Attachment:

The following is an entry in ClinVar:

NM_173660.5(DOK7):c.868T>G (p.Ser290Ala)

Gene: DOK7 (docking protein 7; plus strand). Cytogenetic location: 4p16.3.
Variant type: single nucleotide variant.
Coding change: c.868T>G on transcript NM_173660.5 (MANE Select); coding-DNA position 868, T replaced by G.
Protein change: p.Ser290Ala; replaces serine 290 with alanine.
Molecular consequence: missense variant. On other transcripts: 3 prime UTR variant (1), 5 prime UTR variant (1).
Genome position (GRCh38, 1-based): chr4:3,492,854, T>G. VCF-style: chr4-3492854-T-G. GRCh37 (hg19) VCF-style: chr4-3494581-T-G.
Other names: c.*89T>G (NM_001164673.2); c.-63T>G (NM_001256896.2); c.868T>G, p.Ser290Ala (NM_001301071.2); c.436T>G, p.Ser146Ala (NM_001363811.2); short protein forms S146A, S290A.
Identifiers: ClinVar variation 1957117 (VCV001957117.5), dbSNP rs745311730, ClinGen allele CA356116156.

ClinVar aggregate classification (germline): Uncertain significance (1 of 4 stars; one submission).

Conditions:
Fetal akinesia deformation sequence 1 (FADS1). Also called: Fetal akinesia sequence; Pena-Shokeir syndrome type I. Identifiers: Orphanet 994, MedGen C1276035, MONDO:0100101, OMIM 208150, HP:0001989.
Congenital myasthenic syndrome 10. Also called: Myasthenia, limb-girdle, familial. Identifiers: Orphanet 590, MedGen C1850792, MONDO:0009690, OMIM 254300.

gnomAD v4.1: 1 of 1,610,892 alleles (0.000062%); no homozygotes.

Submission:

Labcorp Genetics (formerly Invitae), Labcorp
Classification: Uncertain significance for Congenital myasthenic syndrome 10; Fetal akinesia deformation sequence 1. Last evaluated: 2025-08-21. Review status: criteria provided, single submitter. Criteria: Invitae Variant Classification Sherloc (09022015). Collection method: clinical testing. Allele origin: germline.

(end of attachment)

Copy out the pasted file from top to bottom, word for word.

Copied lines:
The following is an entry in ClinVar:

NM_173660.5(DOK7):c.868T>G (p.Ser290Ala)

Gene: DOK7 (docking protein 7; plus strand). Cytogenetic location: 4p16.3.
Variant type: single nucleotide variant.
Coding change: c.868T>G on transcript NM_173660.5 (MANE Select); coding-DNA position 868, T replaced by G.
Protein change: p.Ser290Ala; replaces serine 290 with alanine.
Molecular consequence: missense variant. On other transcripts: 3 prime UTR variant (1), 5 prime UTR variant (1).
Genome position (GRCh38, 1-based): chr4:3,492,854, T>G. VCF-style: chr4-3492854-T-G. GRCh37 (hg19) VCF-style: chr4-3494581-T-G.
Other names: c.*89T>G (NM_001164673.2); c.-63T>G (NM_001256896.2); c.868T>G, p.Ser290Ala (NM_001301071.2); c.436T>G, p.Ser146Ala (NM_001363811.2); short protein forms S146A, S290A.
Identifiers: ClinVar variation 1957117 (VCV001957117.5), dbSNP rs745311730, ClinGen allele CA356116156.

ClinVar aggregate classification (germline): Uncertain significance (1 of 4 stars; one submission).

Conditions:
Fetal akinesia deformation sequence 1 (FADS1). Also called: Fetal akinesia sequence; Pena-Shokeir syndrome type I. Identifiers: Orphanet 994, MedGen C1276035, MONDO:0100101, OMIM 208150, HP:0001989.
Congenital myasthenic syndrome 10. Also called: Myasthenia, limb-girdle, familial. Identifiers: Orphanet 590, MedGen C1850792, MONDO:0009690, OMIM 254300.

gnomAD v4.1: 1 of 1,610,892 alleles (0.000062%); no homozygotes.

Submission:

Labcorp Genetics (formerly Invitae), Labcorp
Classification: Uncertain significance for Congenital myasthenic syndrome 10; Fetal akinesia deformation sequence 1. Last evaluated: 2025-08-21. Review status: criteria provided, single submitter. Criteria: Invitae Variant Classification Sherloc (09022015). Collection method: clinical testing. Allele origin: germline.